Many people acknowledge the fatigue or frustration from too much work. Few have yet to confront busyness as a form of meanness.
Busyness is the cause or justification for much of the discourtesy that has become chronic in our public space, and in our workplaces. Out of busyness we settle for expediency rather than a richer exploration of opportunities and impacts. Busyness increasingly precludes personal contact, or radically foreshortens human interaction. And just as it intrudes on our social and family life, busyness also curtails or stunts interior life.
The paradox is that while we adhere to busyness to get done the most possible with our talents and ambitions, we in effect cancel out much of the opportunity for doing what is great and fulfilling. We tend to regard busyness as a virtue for its potential efficiency, when it is largely a trap locking us into the churn of never doing enough, never catching-up, never attaining what truly satisfies. The busyness we embrace for aggrandizement or success is all too often the straightjacket that keeps us diminished and unfulfilled.
Too Busy To Be Right
It seems innocuous, almost an excess of something admirable, however busyness is the cause for many of our ethical problems. Business people will admit that busyness is the bane of their existence. It is much more than that; our managerial equivalent of what the philosopher Hannah Arendt called “the banality of evil.” From her provocative study of tyranny in the mid twentieth century, Arendt concluded that systems of suppression rely on small acts of submission or complicity by the silent majority. Fear may play a role in this mass docility, but as often as not it is much more everyday things like work or entertainment that induce moral insomnia. Evil gains momentum not because people assent to it en mass, but rather because they are too distracted or drained by other, seemingly more pressing priorities.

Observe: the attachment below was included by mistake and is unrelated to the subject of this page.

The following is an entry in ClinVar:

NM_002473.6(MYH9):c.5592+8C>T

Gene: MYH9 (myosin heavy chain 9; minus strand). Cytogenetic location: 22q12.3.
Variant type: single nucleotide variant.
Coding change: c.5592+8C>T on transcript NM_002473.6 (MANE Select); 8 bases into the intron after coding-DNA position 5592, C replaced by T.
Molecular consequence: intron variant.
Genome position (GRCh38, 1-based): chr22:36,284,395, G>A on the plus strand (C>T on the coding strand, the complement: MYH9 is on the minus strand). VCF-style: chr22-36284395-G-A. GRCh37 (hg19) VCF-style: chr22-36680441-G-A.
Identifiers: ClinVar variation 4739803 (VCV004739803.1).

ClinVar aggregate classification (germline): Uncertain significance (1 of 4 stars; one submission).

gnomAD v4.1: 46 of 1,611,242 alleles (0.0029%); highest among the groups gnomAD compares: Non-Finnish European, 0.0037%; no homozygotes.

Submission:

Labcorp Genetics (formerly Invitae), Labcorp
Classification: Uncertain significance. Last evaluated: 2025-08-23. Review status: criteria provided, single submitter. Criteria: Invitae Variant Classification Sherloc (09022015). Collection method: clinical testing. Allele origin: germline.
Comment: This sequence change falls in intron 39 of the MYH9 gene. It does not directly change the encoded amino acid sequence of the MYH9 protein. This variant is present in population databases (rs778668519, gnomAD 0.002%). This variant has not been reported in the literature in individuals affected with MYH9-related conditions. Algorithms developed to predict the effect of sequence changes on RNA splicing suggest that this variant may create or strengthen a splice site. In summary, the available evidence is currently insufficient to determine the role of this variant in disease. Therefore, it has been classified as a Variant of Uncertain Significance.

Busyness confounds judgment. The heavy liability from this is that we tend to miss the moral moment, juggling balls rather than appreciating those of ethical or human significance. The squandered asset is that we fail to hone the insight, conviction and imagination to nurture and develop greatness.
Reflect for a moment on the experiences and feelings of a specific day. Honestly audit the following variables. Then repeat the exercise from the point-of-view of people you engaged, auditing the variables from how they would see or experience you:
Invisible Meanness Variable
• Normalized Discourtesy (Too rushed to be civil)
• Personal Invisibility (Not being seen or heard)
• Change Fatigue (Resisting even necessary change)
• Meeting Abuse (Leaving no time to think or work)
• Lost Weekends (Never having “recreation for re-creation”)
• Firefighting (Continuously being jerked into emergencies)
• Correcting Defects (Undoing miscommunication mistakes)
• Indispensability Illusions (Blackberry syndrome)